The next few years are very exciting indeed, until we reach the year 2020 a lot of new technology is being introduced and will come to the mass global consumer market, such as the flexible AMOLED TV’s I’ve talked about in an earlier post, transparent and flexible smartphones, optical technology like Google Glass, 64-bit 16-core mobile processors and a lot more. Obviously, how we read and respond to the ‘60s vision of the future is viewed through a contemporary lens, just as the ‘00s Enterprise of the Star Trek reboots can already be seen to be roughly analogous to the shiny and sleek iPad aesthetic of Apple—which the company has already refined and evolved in different directions by 2016.
As tech companies develop creative solutions to make cities more efficient, we can only hope they’ll be mindful to the effects of change on city-dwellers’ wellbeing; after all, loneliness, and the health ailments that come with it, isn’t conducive to the productive economies we need to solve the problems of the future.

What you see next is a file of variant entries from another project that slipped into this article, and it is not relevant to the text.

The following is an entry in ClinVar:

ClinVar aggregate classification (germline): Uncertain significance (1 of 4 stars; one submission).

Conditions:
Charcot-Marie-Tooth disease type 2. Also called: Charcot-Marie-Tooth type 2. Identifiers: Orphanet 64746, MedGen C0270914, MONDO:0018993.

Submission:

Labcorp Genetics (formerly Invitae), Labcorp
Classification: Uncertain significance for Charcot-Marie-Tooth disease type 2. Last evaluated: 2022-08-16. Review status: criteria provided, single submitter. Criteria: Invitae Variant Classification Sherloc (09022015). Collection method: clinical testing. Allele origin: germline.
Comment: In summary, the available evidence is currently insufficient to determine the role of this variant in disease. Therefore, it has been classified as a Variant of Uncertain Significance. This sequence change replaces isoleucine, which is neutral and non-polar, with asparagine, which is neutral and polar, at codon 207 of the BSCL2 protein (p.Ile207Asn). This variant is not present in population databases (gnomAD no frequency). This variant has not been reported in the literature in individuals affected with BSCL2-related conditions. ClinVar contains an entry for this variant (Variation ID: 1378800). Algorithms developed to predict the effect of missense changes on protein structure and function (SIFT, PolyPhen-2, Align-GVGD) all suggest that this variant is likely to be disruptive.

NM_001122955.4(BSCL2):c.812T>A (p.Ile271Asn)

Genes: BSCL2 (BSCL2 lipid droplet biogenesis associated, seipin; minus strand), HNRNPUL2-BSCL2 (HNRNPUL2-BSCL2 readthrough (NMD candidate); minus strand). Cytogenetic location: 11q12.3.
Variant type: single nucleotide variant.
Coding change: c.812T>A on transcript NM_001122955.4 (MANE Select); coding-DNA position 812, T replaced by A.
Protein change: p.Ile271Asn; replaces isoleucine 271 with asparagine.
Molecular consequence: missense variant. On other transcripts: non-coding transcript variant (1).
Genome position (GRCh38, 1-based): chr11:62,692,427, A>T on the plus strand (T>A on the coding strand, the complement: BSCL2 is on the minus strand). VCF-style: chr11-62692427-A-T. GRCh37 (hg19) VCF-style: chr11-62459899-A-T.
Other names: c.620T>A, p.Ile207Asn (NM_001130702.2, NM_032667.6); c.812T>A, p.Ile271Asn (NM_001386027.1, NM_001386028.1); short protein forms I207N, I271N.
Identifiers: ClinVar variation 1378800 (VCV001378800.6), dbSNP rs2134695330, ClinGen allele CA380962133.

As with Star Trek’s vision of Future-London and the interiors of the Starfleet ships, the past is just as crucial in anchoring the future, but in this example we can also see that the technology doesn’t have to remain believable through being strictly utilitarian and practical: it can also have a more overtly fantastical element tethered to the future possibilities and permutations of our current reality.
New opportunities to reach new students, improve the quality of the educational experience for existing students, and lower costs for non-differentiating activities will only be discovered if technological thinking (and campus technology leaders) are integral to discussions and planning.
So we’re what doing is we’re mining patents, we’re mining what Angels and VCs are doing, what startup descriptions look like, government grants, news media, for instance, if there’s chatter happening in subreddits or niche, or the sub-communities, we think there’s interesting signal there and then looking at academic and corporate research, and you smash all that stuff together and these are these n+1 trends that we’re gonna cover.